Introduction & Overview to Symposium 240: Binary Stars as Critical Tools and Tests in Contemporary Astrophysics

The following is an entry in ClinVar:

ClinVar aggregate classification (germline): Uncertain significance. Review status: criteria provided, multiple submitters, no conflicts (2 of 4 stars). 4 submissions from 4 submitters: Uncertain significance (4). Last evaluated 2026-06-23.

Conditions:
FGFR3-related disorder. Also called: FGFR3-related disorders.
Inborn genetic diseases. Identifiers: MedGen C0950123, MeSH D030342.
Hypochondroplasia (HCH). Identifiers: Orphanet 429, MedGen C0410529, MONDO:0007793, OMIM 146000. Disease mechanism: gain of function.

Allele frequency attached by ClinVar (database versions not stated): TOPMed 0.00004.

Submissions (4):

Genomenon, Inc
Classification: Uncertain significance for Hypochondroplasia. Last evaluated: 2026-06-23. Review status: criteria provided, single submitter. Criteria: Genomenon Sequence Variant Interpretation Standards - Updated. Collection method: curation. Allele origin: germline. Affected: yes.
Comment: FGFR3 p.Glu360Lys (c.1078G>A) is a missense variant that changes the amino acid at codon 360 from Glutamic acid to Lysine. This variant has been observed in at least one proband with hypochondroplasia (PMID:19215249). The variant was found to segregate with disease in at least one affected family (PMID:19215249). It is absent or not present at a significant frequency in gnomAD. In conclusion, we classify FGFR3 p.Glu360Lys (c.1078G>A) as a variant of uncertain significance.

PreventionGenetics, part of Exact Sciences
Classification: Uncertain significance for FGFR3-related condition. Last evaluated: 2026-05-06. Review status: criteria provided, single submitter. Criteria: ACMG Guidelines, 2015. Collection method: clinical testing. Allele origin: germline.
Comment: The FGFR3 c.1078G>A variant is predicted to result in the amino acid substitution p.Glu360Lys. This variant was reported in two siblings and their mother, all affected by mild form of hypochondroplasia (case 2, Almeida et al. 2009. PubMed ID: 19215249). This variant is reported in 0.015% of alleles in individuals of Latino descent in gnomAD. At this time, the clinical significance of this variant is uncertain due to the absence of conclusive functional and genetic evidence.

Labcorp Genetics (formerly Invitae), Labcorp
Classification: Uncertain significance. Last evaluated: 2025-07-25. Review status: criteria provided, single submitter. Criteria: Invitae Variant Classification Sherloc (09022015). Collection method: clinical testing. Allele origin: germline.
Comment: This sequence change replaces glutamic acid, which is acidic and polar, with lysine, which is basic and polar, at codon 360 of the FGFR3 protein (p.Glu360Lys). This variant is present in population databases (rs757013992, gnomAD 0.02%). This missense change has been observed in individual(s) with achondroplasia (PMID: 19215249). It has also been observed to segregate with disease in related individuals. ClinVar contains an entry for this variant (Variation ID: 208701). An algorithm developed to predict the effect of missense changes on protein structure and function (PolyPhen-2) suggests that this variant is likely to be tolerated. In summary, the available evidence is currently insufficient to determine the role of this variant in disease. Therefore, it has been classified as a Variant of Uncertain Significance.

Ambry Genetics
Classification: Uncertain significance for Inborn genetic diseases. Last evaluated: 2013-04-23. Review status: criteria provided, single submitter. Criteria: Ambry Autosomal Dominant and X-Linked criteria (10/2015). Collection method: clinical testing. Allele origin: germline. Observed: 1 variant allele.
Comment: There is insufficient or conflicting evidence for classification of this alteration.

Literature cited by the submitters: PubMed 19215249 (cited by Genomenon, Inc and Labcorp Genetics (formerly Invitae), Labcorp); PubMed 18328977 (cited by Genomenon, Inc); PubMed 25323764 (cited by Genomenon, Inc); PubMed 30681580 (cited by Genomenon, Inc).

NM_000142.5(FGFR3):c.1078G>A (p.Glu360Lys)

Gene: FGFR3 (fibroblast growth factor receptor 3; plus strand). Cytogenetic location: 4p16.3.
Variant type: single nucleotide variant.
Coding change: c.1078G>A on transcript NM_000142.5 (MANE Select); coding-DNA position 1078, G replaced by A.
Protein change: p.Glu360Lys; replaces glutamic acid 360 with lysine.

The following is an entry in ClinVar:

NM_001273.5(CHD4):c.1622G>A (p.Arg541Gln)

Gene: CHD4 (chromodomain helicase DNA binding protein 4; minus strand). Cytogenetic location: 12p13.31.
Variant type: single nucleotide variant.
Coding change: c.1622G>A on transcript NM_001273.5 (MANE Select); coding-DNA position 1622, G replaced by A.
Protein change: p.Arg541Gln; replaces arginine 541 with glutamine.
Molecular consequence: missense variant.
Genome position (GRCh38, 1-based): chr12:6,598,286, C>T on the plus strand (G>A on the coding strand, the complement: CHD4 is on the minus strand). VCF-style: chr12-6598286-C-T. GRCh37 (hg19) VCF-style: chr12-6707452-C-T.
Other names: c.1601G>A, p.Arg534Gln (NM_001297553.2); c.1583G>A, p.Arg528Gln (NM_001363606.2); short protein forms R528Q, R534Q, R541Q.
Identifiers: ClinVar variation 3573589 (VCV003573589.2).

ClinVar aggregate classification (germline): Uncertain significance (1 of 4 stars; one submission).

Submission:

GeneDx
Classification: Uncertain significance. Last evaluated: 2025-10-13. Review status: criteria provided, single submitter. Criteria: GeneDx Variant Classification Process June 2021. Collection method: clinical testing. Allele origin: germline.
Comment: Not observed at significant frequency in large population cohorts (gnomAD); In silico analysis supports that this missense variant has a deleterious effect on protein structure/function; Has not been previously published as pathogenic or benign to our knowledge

The new and exciting developments in the studies of binary and multiple stars are discussed. An overview is given of the major topics and themes of IAU Symposium 240. These include new observing techniques and reduction methods for the study of binary and multiple star systems as well as the important astrophysical quantities that can be uncovered from such observations. Emphasis is given to new developments that include results from high resolution interferometry and high precision photometry and spectroscopy as well as results from multi-wavelength and panoramic photometry programs of binaries both inside and outside the Galaxy. Also discussed are the uses of binary and multiple star systems as critical tools for the study and tests of many important aspects of modern astrophysics. To give a few examples, binary and multiple stars are playing major roles in (1) testing stellar evolution theory (by providing fundamental stellar quantities), (2) cosmology (standard candles for improving the cosmic distance scale), (3) probes of galactic structure (e.g. from fragile binaries), as well as (4) providing tests of stellar structure and General Relativity (apsidal motion studies). Also binary systems with accreting degenerate components (like CVs and XBs) provide miniature laboratories of the study of accretion processes found in AGN galaxies. These are but a few out a very large number of exciting topics discussed at the symposium. Also discussed are the new classes of binary stars that include binary systems with planetary and brown dwarf components. The future of the study of binary stars also will be briefly addressed and discussions of new opportunities and the challenges with upcoming new instrumentation, telescopes and space missions will be be noted. For example, one major (but very exciting) problem will be how get the most scientific rewards from the huge number (millions) of additional binaries expected to be discovered from wide field synoptic surveys both from the ground and from space. This work was, in part, sponsored by Grants from the US National Science Foundation and NASA which we gratefully acknowledge. Also I would like to acknowledge travel support from a grant from the NSF to the AAS.